The extent of the research for this novel appears to be looking up the definition of dark matter. As if actually taking advice from "How not to write a novel" the characters frequently describe things in general terms so as to avoid the physical difficulties surrounding the concept of a ball of dark matter shooting through the middle of the earth, an alien weapon firing on earth from Demios (one of Mar's moons) and reader's ability to enjoy a novel that reads like a straight to TV (that's right, even skipping DVD) movie.

Perhaps the worst part of the book was the worst twist/reveal I've ever experienced in a novel, or even on TV (and I've seen the Scooby Doo cartoons)

Towards the end when there is an obligatory reveal of one of the good (or at least benign) characters as a traitor we discover that an academic is actually a devout Muslim and has been selling space secrets to Pakistan.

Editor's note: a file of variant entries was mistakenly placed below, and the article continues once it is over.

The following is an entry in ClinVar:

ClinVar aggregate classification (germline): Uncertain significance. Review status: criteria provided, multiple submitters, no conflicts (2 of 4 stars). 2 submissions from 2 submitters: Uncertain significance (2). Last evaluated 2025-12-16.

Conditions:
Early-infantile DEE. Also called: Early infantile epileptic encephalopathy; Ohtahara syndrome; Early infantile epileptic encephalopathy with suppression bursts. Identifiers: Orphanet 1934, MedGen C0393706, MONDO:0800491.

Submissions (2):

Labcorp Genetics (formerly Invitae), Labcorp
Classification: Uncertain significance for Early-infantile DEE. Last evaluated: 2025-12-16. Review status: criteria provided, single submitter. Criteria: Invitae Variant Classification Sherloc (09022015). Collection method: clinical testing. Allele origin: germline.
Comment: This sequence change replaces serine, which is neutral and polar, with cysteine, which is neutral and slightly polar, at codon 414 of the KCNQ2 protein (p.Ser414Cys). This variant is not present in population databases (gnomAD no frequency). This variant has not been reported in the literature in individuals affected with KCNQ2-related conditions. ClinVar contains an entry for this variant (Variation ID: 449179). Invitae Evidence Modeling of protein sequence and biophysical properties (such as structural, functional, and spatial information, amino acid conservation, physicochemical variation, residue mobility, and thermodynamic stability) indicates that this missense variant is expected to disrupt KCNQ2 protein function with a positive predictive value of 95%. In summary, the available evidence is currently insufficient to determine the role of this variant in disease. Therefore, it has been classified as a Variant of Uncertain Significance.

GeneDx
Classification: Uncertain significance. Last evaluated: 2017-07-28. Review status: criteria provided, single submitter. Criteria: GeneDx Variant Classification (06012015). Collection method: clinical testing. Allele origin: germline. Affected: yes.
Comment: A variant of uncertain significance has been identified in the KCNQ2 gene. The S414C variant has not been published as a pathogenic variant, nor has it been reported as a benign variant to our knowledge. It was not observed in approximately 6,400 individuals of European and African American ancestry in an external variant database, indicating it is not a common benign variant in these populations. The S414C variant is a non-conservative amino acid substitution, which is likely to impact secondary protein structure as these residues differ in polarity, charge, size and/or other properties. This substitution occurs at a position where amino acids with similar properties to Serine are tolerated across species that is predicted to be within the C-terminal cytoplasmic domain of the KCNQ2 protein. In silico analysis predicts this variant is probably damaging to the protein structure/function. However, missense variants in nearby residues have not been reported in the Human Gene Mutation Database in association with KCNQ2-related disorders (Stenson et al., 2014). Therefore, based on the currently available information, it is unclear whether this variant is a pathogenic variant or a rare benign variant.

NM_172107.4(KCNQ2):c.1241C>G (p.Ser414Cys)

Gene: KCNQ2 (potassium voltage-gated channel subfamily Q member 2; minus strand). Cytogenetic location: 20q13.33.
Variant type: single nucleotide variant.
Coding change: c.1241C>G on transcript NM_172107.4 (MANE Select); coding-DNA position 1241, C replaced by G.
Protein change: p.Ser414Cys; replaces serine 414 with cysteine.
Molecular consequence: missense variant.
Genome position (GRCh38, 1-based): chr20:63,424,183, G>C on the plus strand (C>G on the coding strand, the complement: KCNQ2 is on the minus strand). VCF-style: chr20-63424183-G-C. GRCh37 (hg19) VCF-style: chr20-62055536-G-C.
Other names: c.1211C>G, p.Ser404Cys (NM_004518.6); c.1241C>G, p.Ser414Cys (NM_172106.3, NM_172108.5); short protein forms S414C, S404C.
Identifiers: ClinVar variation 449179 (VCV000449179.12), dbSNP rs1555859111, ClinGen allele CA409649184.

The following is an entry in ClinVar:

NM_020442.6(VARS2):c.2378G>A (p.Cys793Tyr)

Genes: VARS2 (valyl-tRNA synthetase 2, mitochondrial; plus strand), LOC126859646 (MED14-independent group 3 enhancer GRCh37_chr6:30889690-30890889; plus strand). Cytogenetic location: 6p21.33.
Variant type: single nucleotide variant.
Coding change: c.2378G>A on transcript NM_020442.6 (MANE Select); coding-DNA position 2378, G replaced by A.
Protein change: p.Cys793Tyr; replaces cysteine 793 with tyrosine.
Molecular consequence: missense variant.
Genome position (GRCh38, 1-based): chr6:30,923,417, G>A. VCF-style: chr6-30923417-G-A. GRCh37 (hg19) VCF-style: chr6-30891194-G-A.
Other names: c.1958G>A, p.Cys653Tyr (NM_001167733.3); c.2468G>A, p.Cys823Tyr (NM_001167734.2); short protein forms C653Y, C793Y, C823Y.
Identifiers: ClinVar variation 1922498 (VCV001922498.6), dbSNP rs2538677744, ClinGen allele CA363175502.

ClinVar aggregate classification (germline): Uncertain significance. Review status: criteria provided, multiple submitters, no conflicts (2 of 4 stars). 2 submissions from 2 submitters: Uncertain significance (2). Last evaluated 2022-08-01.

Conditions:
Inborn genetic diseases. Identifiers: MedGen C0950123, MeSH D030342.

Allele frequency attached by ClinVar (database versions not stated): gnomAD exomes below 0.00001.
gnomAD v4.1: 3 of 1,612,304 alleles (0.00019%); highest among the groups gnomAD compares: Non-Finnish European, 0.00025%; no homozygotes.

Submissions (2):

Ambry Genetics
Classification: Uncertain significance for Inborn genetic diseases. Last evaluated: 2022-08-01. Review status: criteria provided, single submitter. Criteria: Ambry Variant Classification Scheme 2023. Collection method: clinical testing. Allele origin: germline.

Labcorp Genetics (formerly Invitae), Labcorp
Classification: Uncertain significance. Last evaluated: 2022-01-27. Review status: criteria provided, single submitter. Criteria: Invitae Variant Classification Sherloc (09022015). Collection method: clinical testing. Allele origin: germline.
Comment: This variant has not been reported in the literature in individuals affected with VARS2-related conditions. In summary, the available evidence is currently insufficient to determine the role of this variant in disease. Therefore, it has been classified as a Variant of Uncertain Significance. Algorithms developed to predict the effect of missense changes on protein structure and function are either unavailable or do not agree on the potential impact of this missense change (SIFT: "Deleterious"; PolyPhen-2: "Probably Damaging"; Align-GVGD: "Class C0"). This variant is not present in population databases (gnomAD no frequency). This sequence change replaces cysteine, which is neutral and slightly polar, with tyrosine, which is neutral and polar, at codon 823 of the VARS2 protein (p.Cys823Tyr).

Bear in mind that neither Pakistan or Islam had featured in the novel, or been introduced as a side issue or even philosophical discussion by the cardboard characters. Considering that there were about ten more plausible explanations of how and why an academic may betray space secrets like the rest of the book this ending just left me asking why go in the Muslim direction? Why are there aliens? Why did I read this book again?
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7 of 8 people found the following review helpful
on February 16, 2010
I love Doug's writing style and this story was no exception. It is well-paced, and I found the characters enjoyable. I also like the twist at the end which I certainly didn't see coming.

My only beef was a glaring astronomical error in the first chapter. Being an amateur astronomer for many years, I had to cringe at the mistake. However, I enjoy his writing so much that I was able to overcome my prejudice. From that point on, the story was entertaining and it was a pleasure to read.